LONDON (Reuters) - Iran’s top leader set out a series of conditions on Wednesday for European powers if they want Tehran to stay in a nuclear deal after the U.S. exit, including steps by European banks to safeguard trade with Tehran and guaranteeing Iranian oil sales.
U.S. President Donald Trump pulled out earlier this month from the 2015 nuclear deal that had lifted sanctions on Iran in exchange for curbs to its nuclear programme. European powers see the accord as the best chance of stopping Tehran acquiring a nuclear weapon and have intensified efforts to save it.
“European banks should safeguard trade with the Islamic Republic. We do not want to start a fight with these three countries (France, Germany and Britain) but we don’t trust them either,” Iranian Supreme Leader Ayatollah Ali Khamenei was quoted as saying by his website.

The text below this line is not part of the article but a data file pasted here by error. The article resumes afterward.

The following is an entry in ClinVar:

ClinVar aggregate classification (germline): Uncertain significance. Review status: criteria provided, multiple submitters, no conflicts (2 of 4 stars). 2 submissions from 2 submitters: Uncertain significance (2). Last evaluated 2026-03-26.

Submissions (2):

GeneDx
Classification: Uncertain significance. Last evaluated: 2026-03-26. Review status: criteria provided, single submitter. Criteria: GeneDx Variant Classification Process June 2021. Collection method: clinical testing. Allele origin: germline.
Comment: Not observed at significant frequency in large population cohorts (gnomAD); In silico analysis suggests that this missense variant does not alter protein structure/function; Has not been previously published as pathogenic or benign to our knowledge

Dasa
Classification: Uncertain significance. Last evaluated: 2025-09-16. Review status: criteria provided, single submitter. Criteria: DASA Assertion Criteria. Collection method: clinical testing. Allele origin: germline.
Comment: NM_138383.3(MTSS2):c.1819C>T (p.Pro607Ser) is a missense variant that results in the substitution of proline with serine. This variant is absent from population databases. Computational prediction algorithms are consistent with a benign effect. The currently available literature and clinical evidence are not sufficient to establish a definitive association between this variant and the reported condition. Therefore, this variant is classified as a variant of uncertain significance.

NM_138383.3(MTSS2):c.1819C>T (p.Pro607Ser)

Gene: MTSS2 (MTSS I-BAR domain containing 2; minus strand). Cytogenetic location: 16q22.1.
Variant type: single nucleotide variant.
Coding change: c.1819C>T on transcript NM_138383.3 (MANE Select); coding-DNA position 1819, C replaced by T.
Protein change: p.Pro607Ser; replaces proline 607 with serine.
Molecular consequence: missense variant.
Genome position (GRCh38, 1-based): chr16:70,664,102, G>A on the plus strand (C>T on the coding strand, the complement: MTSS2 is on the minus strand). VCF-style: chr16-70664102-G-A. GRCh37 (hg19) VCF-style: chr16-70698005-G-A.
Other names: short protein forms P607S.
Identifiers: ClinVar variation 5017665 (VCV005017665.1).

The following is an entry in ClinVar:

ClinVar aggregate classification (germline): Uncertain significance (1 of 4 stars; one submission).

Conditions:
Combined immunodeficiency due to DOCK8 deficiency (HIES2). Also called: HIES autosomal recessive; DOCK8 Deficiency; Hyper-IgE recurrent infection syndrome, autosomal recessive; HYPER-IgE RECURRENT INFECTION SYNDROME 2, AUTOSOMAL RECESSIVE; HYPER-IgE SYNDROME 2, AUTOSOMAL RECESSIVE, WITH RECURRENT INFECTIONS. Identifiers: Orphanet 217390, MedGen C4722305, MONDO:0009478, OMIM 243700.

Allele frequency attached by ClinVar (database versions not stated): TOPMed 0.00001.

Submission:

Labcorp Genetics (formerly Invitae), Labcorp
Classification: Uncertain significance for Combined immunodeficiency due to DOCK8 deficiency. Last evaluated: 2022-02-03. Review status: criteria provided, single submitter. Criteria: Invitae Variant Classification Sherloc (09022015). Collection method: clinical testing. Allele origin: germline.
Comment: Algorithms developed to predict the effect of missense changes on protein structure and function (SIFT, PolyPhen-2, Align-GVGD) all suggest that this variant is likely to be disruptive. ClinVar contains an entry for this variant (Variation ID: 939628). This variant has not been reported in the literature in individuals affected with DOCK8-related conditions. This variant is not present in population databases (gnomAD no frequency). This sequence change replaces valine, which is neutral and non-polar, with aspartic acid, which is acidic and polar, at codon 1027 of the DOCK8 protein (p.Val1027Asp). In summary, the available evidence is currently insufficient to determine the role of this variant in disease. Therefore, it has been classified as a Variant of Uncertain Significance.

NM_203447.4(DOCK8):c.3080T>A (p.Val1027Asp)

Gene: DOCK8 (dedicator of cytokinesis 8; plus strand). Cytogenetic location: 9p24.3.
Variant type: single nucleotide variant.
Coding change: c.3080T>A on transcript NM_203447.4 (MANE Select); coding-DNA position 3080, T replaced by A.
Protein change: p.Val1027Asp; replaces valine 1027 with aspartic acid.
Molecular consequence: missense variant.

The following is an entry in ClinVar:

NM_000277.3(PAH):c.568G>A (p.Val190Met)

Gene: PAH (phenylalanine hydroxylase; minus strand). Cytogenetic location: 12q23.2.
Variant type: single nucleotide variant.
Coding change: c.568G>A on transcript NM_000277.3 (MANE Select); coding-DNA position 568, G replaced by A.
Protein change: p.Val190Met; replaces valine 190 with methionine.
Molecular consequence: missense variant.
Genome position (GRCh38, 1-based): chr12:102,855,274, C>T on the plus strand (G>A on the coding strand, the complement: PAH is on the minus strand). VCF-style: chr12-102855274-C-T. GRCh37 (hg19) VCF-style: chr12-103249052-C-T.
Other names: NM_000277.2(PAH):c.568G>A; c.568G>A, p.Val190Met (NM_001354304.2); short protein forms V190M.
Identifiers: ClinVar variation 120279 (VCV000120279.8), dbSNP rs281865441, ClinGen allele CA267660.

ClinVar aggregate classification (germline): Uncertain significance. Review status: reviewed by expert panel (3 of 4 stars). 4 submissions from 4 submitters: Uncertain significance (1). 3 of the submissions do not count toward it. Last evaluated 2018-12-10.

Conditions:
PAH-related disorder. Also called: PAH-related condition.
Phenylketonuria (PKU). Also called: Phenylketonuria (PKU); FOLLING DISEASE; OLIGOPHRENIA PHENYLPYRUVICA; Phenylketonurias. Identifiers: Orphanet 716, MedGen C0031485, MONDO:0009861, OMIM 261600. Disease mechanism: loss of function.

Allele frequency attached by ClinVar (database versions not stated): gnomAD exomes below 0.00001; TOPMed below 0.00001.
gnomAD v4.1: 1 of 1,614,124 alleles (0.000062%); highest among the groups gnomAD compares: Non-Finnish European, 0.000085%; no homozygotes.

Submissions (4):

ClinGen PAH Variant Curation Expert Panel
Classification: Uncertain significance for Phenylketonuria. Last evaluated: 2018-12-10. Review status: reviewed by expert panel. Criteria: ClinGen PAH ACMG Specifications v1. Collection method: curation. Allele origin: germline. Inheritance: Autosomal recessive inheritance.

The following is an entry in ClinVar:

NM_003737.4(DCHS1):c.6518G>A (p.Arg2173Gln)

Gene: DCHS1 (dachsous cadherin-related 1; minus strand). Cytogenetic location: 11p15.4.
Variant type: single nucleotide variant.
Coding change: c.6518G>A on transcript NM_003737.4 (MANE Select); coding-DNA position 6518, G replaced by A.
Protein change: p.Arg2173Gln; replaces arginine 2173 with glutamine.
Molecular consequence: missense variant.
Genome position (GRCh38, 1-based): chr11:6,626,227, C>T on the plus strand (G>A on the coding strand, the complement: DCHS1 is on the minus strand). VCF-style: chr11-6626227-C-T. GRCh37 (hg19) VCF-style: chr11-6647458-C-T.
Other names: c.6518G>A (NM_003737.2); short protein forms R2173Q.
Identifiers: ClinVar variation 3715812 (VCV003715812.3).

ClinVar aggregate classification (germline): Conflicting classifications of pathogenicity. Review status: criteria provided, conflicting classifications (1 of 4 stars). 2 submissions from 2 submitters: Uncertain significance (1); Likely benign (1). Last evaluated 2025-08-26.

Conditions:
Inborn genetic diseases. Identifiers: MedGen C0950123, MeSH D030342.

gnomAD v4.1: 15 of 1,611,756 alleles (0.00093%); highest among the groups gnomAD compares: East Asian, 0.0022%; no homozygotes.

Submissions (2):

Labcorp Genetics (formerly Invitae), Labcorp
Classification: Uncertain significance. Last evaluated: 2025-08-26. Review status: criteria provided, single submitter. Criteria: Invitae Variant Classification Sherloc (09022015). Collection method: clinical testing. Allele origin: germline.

Khamenei also said European powers must promise they would not seek new negotiations on Iran’s ballistic missile programme and regional Middle East activities, adding:
“Europe should fully guarantee Iran’s oil sales. In case Americans can damage our oil sales..., Europeans should make up for that and buy Iranian oil.”
Khamenei said that over the past two years the United States “has repeatedly violated” the nuclear deal but the Europeans had remained silent. He asked Europe to “make up for that silence” and to “stand up against the U.S. sanctions.”
Khamenei accused the United States of violating U.N. Security Council Resolution 2231 that underpins the nuclear agreement with Iran, and asked Europe to secure “a resolution against the U.S. violation”.
He warned that if the Europeans did not meet these demands, Iran would resume its enrichment of uranium, halted under the deal to minimise the risk of Tehran developing the means to build nuclear weapons.
Reporting by Bozorgmehr Sharafedin; Editing by Mark Heinrich